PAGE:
Does kozite really exist? Every reference but one that i found using various search engines returned foreign language pages, and one seemed to translate this to "goats", although I can't be positive. Elf | Talk 23:45, 29 Mar 2004 (UTC)

I forget the synonyms, but I think another (less controversial) term is "shocked quartz". I'll replace. --- hike395 02:39, 30 Mar 2004 (UTC)

I think you are thinking of Coesite which is the shocked mineral that Shoemaker found at many impact craters including meteor crater. User:jscotti 02:56, 30 Mar 2004 (UTC)

Much better to both answers! I put coesite back into the article as an alternative to the shocked quartz. Thanks. (I wasn't sure whether an anon user was pulling our collective leg--) Elf | Talk 04:25, 30 Mar 2004 (UTC)

The latest move broke almost all of the links, due to double re-direction. Groan. I've done a somewhat ugly fix, which points all redirect pages here. But, do we really want the article title to have Dr. Shoemaker's middle name? How many other Eugene Shoemakers are there? -- hike395 00:57, 21 Nov 2004 (UTC)

Did Dr. Shoemaker experiment on human skulls?[edit]

On November 15, 2005, someone inserted some information about Dr, Shoemaker in the article about him conducting ballistics tests in the mid 1960's on human skulls filled with simulated brain tissue by shooting rifle bullets at the skulls. The purpose of this macabre test was apparantly to determine whether a skull "recoils" towards the person shooting when hit by the bullet.

The passage reads as follows:

Dr. Shoemaker did not restrict his interests to colliding astronomical objects, and he believed in experimentation to prove his beliefs. During a special CBS News investigative report in the mid-1960s about the assassination of President Kennedy hosted by Walter Cronkite, Eugene demonstrated what he had discovered during tests with his own rifle and human skulls. A bullet fired into the back of the skull with simulated brain material inside would cause it to recoil rearward, towards the shooter. This supported the Warren Commission’s findings, and refuted the ideas of conspiracy theorists, who believed that such recoil can only occur due to a shot from the front.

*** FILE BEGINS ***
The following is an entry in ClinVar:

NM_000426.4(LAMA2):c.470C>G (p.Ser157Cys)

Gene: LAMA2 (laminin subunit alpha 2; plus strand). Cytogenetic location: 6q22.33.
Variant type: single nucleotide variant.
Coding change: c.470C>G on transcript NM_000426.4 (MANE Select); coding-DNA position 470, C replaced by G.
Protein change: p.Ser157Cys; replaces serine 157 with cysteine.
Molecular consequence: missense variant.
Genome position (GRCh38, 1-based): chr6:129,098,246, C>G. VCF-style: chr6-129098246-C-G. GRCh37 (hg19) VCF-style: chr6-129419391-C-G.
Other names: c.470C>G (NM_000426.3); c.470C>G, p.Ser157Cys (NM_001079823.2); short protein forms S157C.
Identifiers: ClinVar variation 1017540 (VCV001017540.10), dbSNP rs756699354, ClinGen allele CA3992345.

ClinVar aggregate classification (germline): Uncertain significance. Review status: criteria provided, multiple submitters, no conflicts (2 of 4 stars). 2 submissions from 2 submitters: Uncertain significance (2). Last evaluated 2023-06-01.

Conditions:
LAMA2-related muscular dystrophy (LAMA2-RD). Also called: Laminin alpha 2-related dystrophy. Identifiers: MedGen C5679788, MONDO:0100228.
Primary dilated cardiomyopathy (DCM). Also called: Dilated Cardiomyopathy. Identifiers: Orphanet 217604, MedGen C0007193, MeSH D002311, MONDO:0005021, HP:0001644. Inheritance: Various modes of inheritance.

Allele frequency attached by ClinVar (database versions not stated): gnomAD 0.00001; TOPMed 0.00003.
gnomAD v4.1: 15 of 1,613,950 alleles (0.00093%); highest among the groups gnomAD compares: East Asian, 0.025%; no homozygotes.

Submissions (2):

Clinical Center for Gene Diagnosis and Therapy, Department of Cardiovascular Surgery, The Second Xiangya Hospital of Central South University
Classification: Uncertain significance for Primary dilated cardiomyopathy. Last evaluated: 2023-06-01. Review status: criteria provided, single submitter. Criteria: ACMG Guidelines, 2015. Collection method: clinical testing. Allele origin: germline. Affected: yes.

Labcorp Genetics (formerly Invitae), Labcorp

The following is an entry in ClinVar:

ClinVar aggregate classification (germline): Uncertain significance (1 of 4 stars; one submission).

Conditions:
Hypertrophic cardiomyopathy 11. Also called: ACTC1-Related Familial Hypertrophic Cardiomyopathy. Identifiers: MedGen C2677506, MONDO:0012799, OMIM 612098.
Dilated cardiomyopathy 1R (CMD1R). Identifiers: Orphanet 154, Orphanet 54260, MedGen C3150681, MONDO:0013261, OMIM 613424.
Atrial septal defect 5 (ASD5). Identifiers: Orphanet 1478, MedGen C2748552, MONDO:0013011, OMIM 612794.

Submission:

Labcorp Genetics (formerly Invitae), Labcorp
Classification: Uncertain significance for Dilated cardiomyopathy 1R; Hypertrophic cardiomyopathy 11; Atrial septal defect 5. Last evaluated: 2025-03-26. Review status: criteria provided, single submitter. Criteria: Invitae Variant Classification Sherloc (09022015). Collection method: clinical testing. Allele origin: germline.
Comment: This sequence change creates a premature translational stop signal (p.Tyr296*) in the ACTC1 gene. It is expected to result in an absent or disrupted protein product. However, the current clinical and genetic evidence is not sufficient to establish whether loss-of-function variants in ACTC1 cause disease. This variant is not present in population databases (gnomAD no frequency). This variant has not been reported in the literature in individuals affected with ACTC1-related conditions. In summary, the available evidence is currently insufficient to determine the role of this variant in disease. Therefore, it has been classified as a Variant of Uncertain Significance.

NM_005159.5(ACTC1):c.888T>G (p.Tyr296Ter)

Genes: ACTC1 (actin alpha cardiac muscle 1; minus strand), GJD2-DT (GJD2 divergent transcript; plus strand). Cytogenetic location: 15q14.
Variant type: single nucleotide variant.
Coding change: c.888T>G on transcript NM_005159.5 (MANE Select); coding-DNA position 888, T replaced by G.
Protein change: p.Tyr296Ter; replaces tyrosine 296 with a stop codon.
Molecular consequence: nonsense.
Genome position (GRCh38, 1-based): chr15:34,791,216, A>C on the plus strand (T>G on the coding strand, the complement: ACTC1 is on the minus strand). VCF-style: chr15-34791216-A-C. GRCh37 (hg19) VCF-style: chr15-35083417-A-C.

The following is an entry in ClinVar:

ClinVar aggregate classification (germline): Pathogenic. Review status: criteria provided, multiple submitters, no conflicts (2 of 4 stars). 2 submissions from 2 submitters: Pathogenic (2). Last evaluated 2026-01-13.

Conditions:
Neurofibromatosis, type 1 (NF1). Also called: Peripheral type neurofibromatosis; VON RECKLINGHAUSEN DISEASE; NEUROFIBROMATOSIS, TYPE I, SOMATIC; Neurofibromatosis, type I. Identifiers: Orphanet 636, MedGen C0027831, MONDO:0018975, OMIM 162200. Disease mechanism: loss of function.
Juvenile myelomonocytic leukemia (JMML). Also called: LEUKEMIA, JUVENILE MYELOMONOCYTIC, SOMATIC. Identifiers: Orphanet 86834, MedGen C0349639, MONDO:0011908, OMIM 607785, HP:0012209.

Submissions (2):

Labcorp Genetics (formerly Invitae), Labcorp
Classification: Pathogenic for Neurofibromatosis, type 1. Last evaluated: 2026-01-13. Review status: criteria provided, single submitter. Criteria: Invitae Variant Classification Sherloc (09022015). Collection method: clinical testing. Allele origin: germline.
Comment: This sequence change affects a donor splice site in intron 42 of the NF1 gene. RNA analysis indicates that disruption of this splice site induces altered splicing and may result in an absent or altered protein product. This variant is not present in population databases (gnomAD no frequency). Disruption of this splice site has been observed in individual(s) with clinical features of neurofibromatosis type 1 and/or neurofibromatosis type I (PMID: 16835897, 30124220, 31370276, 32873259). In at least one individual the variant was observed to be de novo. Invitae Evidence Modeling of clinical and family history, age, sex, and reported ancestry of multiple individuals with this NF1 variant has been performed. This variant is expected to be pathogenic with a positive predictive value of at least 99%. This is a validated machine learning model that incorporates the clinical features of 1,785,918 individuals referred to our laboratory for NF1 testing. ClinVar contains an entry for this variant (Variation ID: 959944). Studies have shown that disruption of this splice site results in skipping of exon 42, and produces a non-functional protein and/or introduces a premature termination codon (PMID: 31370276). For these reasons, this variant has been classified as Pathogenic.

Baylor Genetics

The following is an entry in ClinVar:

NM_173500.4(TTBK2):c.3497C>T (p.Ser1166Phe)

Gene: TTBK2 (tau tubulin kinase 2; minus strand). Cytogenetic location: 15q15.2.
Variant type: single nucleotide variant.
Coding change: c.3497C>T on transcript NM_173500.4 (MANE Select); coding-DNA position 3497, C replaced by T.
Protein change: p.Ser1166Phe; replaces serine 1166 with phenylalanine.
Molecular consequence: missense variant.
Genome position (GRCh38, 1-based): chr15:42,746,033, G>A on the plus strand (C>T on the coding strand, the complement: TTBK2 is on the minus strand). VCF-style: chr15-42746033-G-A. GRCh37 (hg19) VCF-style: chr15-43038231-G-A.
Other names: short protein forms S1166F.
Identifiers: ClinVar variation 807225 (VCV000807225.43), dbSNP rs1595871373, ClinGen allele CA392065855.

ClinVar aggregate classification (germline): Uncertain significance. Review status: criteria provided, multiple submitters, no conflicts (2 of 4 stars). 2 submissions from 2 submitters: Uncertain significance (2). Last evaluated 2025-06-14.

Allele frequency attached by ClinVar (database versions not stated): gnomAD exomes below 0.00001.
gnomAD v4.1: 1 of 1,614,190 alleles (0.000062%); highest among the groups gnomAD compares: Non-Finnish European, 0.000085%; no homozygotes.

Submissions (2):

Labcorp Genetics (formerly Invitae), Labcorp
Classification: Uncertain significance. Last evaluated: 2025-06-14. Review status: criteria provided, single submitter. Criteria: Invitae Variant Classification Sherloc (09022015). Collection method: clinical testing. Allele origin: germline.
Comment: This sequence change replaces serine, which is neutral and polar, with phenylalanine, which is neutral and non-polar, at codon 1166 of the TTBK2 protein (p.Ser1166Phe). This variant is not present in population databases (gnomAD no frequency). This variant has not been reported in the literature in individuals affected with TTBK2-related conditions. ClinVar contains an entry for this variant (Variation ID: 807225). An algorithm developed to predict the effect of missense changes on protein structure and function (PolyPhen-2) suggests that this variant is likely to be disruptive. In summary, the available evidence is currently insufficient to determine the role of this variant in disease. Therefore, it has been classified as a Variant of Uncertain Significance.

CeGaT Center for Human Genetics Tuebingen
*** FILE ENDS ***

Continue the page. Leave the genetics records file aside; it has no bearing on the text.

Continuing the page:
If Dr. Shoemaker did conduct such experiments on human skulls I am interested in reviewing the results. Though, there is a possibility that he did not conduct any such experiments. While the author writes in a style of great familiarity with Dr. Shoemaker ("Eugene demonstrated ...."), the information was posted anonymously. Also,it was posted at the same time someone posted Dr. Shoemaker's name as the expert who proved the "skull-recoil" theory on Wikipedia's Kennedy Assassination site. Then the Kennedy site was linked to the site so the reader could see that the information is purportedly true.

This counter-intuitive result (skulls recoiling towards the shooter) may be true, or not, and Dr. Shoemaker may or not have conducted such experiments. However, the Kennedy site has many true believers who are committed to certain theories. In this situation, it may be a highly committed person supporting the "lone gunman" theory (where Lee Harvey Oswald is the alleged lone gunman) and wants to rationalize why Presient Kennedy went quickly backwards (towards Oswald) after being fatally wounded to the head. The "answer" is that Dr. Shoemaker experimented and proved a human skull recoils towards the shooter when the bullet hits the skull.


Please point me in the direction of the study, if it exists, by a post on this page. RPJ 08:25, 19 November 2005 (UTC)

Pending external reference, I have deleted the paragraph from this page. We can restore if someone supports the result. -- hike395 16:22, 19 November 2005 (UTC)

What is the connection between *Genealogy info and Dr Shoemaker? If I waded through pages and pages of the Schliesser-Hicks Family Tree would I eventually find Eugene Merle Shoemaker? It doesn't exactly jump right out, and I'm wondering if this is a relevant link. --Cvmbo 17:16, 13 February 2007 (UTC)